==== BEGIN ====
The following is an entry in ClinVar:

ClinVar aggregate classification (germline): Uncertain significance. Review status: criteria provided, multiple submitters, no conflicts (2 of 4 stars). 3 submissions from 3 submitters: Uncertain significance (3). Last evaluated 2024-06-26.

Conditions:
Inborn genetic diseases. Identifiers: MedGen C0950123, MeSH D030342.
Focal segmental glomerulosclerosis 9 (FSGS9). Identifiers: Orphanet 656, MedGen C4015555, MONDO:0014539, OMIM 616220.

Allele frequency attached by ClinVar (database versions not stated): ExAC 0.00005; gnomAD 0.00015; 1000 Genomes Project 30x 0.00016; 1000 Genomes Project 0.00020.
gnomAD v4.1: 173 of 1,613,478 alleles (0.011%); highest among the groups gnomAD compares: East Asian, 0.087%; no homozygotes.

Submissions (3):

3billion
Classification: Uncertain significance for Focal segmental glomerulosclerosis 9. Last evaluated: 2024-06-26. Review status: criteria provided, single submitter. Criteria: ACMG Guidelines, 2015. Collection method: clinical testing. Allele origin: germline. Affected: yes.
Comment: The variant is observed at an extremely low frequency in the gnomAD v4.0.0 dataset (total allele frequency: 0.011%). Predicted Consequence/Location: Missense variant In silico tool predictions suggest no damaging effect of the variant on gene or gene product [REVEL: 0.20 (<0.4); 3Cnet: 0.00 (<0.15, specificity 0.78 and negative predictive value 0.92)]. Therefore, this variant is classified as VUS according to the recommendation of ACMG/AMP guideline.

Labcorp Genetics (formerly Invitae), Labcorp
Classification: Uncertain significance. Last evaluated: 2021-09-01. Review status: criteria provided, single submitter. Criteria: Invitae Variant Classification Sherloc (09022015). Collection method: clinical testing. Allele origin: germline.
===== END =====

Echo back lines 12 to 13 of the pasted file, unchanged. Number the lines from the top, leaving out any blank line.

Labcorp Genetics (formerly Invitae), Labcorp
Classification: Uncertain significance. Last evaluated: 2021-09-01. Review status: criteria provided, single submitter. Criteria: Invitae Variant Classification Sherloc (09022015). Collection method: clinical testing. Allele origin: germline.